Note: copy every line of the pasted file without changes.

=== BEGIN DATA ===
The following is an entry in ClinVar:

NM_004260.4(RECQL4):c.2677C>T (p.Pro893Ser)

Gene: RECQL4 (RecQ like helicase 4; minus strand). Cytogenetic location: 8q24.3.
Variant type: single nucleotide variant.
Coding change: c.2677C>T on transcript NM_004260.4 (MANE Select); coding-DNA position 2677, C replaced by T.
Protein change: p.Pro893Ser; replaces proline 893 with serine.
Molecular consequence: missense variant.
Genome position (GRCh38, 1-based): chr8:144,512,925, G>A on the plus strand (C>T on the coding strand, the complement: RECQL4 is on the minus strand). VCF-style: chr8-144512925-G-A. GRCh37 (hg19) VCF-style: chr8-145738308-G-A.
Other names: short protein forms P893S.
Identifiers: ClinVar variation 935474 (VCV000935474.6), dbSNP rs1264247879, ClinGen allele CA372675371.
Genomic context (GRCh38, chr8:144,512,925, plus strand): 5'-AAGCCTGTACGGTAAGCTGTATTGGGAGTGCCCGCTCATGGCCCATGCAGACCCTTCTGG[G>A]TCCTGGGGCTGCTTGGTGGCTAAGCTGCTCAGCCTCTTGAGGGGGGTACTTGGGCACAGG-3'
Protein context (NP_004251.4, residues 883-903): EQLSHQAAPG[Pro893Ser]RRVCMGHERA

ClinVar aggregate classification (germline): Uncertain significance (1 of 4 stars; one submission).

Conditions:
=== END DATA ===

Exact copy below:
The following is an entry in ClinVar:

NM_004260.4(RECQL4):c.2677C>T (p.Pro893Ser)

Gene: RECQL4 (RecQ like helicase 4; minus strand). Cytogenetic location: 8q24.3.
Variant type: single nucleotide variant.
Coding change: c.2677C>T on transcript NM_004260.4 (MANE Select); coding-DNA position 2677, C replaced by T.
Protein change: p.Pro893Ser; replaces proline 893 with serine.
Molecular consequence: missense variant.
Genome position (GRCh38, 1-based): chr8:144,512,925, G>A on the plus strand (C>T on the coding strand, the complement: RECQL4 is on the minus strand). VCF-style: chr8-144512925-G-A. GRCh37 (hg19) VCF-style: chr8-145738308-G-A.
Other names: short protein forms P893S.
Identifiers: ClinVar variation 935474 (VCV000935474.6), dbSNP rs1264247879, ClinGen allele CA372675371.
Genomic context (GRCh38, chr8:144,512,925, plus strand): 5'-AAGCCTGTACGGTAAGCTGTATTGGGAGTGCCCGCTCATGGCCCATGCAGACCCTTCTGG[G>A]TCCTGGGGCTGCTTGGTGGCTAAGCTGCTCAGCCTCTTGAGGGGGGTACTTGGGCACAGG-3'
Protein context (NP_004251.4, residues 883-903): EQLSHQAAPG[Pro893Ser]RRVCMGHERA

ClinVar aggregate classification (germline): Uncertain significance (1 of 4 stars; one submission).

Conditions: